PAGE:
Generally, physicians tend to avoid new medications and therapies for pregnant women. However, we are still interested in preventing serious diseases from affecting both the mother and her baby. Infl uenza infections can cause serious problems for both mother and infant. The mortality and morbidity that is caused by influenza occurs most often at the extremes of life, i.e. the very young and the very old. Infants are especially prone to the devastating effects of infl uenza and vaccination is not approved for infants younger than 6 months. A review of approximately 250,000 mother-baby pairs was conducted from 2005 to 2014.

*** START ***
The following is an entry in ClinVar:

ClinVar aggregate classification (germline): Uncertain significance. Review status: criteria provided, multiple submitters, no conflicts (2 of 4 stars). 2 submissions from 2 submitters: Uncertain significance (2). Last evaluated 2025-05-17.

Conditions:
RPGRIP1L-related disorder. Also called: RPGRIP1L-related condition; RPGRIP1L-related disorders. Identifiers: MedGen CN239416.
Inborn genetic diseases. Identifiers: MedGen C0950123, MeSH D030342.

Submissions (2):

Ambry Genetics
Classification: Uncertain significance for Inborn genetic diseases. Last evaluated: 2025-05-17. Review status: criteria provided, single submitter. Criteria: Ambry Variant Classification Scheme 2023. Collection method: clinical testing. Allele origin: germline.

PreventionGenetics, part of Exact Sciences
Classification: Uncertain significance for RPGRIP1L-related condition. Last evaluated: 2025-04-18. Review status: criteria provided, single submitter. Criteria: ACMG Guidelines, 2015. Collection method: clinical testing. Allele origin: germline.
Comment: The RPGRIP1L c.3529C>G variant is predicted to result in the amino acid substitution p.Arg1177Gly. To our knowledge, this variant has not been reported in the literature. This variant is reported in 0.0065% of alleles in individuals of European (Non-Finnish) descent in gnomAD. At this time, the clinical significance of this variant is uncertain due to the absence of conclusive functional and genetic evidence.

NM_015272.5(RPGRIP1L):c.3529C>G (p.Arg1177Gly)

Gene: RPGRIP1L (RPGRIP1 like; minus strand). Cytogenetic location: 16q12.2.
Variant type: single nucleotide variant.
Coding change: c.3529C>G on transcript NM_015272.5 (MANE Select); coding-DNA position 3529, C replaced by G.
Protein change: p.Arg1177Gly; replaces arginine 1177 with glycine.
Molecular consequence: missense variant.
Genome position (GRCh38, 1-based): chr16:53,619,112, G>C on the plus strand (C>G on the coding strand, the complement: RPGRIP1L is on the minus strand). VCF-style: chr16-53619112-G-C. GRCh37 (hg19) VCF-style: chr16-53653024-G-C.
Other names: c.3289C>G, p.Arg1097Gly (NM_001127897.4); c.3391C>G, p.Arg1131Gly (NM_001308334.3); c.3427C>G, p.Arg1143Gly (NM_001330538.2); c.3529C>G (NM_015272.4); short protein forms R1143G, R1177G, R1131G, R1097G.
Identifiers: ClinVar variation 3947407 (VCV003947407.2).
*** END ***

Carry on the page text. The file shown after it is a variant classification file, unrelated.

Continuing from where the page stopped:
During this period, vaccinations of pregnant women rose from 2% to 50%. An important observation was that no differences were found between the vaccinated women and the non-vaccinated women in terms of the pregnancy outcomes including prematurity and birth weight. The most important observation was in regards to the occurrence of infl uenza or infl uenza-like disease in the infants of vaccinated mothers. Infants of vaccinated mothers had signifi cantly lower rates of hospitalizations for infl uenza or influenza-like disease, and the rates of confi rmed infant influenza were signifi cantly lower. This large population study confi rms that infl uenza vaccination during pregnancy provides protection to infants too young to receive the vaccine. This study should also encourage infl uenza vaccination in pregnant women to protect the health of their babies. All women should talk to their ob/gyn about infl uenza vaccination, especially prior to and during the fl u season